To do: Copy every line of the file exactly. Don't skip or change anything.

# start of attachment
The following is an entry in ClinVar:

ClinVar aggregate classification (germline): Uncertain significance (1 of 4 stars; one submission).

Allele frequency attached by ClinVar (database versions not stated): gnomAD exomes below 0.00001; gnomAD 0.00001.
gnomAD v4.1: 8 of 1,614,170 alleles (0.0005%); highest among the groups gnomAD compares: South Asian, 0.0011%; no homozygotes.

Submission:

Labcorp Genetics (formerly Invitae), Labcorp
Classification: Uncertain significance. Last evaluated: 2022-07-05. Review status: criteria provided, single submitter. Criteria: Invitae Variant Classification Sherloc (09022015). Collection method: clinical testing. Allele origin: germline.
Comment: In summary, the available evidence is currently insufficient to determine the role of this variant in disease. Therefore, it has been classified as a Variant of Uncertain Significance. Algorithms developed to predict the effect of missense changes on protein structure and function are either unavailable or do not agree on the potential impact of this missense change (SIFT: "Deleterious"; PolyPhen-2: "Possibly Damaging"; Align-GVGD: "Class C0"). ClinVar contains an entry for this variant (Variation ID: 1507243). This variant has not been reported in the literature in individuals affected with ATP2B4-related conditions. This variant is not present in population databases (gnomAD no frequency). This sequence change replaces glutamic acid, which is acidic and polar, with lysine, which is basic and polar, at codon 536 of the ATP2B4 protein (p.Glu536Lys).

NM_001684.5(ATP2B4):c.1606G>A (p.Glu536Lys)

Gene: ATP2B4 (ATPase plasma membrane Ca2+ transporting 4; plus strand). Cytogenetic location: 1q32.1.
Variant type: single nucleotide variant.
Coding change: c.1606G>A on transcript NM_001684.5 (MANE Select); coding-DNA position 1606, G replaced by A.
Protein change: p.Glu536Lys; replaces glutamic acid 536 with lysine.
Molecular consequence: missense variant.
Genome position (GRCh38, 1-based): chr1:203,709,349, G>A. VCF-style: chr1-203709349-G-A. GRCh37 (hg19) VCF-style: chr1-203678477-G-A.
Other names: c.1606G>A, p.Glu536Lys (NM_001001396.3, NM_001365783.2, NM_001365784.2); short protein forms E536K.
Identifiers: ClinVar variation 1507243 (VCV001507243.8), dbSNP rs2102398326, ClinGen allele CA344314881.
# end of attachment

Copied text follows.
The following is an entry in ClinVar:

ClinVar aggregate classification (germline): Uncertain significance (1 of 4 stars; one submission).

Allele frequency attached by ClinVar (database versions not stated): gnomAD exomes below 0.00001; gnomAD 0.00001.
gnomAD v4.1: 8 of 1,614,170 alleles (0.0005%); highest among the groups gnomAD compares: South Asian, 0.0011%; no homozygotes.

Submission:

Labcorp Genetics (formerly Invitae), Labcorp
Classification: Uncertain significance. Last evaluated: 2022-07-05. Review status: criteria provided, single submitter. Criteria: Invitae Variant Classification Sherloc (09022015). Collection method: clinical testing. Allele origin: germline.
Comment: In summary, the available evidence is currently insufficient to determine the role of this variant in disease. Therefore, it has been classified as a Variant of Uncertain Significance. Algorithms developed to predict the effect of missense changes on protein structure and function are either unavailable or do not agree on the potential impact of this missense change (SIFT: "Deleterious"; PolyPhen-2: "Possibly Damaging"; Align-GVGD: "Class C0"). ClinVar contains an entry for this variant (Variation ID: 1507243). This variant has not been reported in the literature in individuals affected with ATP2B4-related conditions. This variant is not present in population databases (gnomAD no frequency). This sequence change replaces glutamic acid, which is acidic and polar, with lysine, which is basic and polar, at codon 536 of the ATP2B4 protein (p.Glu536Lys).

NM_001684.5(ATP2B4):c.1606G>A (p.Glu536Lys)

Gene: ATP2B4 (ATPase plasma membrane Ca2+ transporting 4; plus strand). Cytogenetic location: 1q32.1.
Variant type: single nucleotide variant.
Coding change: c.1606G>A on transcript NM_001684.5 (MANE Select); coding-DNA position 1606, G replaced by A.
Protein change: p.Glu536Lys; replaces glutamic acid 536 with lysine.
Molecular consequence: missense variant.
Genome position (GRCh38, 1-based): chr1:203,709,349, G>A. VCF-style: chr1-203709349-G-A. GRCh37 (hg19) VCF-style: chr1-203678477-G-A.
Other names: c.1606G>A, p.Glu536Lys (NM_001001396.3, NM_001365783.2, NM_001365784.2); short protein forms E536K.
Identifiers: ClinVar variation 1507243 (VCV001507243.8), dbSNP rs2102398326, ClinGen allele CA344314881.